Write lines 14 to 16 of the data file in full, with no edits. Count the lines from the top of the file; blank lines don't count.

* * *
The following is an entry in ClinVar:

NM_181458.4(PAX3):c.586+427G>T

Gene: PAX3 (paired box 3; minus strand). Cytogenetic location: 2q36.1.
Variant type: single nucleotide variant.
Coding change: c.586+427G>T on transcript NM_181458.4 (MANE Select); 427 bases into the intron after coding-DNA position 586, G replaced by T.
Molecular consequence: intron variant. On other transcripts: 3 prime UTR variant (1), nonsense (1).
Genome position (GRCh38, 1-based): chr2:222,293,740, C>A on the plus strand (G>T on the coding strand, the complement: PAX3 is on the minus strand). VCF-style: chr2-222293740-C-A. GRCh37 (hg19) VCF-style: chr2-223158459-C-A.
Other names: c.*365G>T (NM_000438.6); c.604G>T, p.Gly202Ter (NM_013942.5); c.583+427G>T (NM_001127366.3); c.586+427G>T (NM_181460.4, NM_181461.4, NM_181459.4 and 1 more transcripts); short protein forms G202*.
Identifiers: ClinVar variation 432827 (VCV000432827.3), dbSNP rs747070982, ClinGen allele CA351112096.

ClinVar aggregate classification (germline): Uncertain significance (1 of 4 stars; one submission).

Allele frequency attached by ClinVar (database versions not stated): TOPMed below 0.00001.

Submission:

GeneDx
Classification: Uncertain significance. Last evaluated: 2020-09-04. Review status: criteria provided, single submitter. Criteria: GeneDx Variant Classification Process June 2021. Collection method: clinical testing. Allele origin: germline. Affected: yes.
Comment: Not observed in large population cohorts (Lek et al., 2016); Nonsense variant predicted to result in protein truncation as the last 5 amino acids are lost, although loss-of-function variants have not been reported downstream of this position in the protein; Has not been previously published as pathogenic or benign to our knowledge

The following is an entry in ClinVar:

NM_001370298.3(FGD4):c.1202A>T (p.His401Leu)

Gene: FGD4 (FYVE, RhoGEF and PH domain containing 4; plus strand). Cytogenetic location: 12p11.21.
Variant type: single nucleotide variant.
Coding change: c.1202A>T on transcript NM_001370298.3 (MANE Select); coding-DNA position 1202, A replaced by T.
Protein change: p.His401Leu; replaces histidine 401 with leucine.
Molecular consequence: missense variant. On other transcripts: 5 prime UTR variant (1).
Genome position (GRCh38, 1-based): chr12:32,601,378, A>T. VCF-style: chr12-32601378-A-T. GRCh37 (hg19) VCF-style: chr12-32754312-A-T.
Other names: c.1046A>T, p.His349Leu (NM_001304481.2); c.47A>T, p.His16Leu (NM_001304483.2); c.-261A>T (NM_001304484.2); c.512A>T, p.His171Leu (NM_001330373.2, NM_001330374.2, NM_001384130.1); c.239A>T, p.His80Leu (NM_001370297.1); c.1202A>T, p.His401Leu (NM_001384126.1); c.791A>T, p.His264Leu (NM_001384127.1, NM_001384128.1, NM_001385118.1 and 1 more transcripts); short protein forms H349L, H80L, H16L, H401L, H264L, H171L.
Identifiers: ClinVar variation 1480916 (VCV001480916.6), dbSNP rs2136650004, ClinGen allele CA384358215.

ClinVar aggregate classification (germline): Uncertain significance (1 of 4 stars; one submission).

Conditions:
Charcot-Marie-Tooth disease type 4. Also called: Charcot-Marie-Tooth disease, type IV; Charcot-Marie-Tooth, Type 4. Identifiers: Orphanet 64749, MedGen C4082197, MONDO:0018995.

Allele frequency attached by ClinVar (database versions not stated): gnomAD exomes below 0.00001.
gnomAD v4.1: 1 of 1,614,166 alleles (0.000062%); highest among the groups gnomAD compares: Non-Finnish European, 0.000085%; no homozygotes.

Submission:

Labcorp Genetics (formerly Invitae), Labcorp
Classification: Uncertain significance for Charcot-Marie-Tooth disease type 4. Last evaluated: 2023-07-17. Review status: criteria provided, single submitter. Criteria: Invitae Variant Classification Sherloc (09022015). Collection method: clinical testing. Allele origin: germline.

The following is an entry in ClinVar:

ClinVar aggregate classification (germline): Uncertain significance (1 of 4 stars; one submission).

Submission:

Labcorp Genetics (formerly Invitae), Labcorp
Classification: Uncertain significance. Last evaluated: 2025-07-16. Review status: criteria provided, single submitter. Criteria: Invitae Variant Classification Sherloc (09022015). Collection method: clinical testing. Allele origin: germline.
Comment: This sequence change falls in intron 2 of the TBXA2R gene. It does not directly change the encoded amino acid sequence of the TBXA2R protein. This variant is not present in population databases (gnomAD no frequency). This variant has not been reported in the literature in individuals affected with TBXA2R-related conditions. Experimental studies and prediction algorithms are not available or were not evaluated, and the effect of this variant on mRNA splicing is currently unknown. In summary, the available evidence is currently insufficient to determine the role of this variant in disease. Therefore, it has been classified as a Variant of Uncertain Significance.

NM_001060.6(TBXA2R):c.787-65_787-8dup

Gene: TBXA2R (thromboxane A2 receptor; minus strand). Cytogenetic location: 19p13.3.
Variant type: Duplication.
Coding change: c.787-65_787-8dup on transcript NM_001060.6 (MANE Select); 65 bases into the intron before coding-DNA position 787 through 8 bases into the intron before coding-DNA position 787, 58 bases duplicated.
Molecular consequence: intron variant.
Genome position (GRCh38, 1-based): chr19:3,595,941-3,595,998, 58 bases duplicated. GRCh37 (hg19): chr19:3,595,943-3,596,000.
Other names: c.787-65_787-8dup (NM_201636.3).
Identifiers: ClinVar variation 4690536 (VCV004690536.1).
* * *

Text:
Classification: Uncertain significance. Last evaluated: 2020-09-04. Review status: criteria provided, single submitter. Criteria: GeneDx Variant Classification Process June 2021. Collection method: clinical testing. Allele origin: germline. Affected: yes.
Comment: Not observed in large population cohorts (Lek et al., 2016); Nonsense variant predicted to result in protein truncation as the last 5 amino acids are lost, although loss-of-function variants have not been reported downstream of this position in the protein; Has not been previously published as pathogenic or benign to our knowledge

The following is an entry in ClinVar: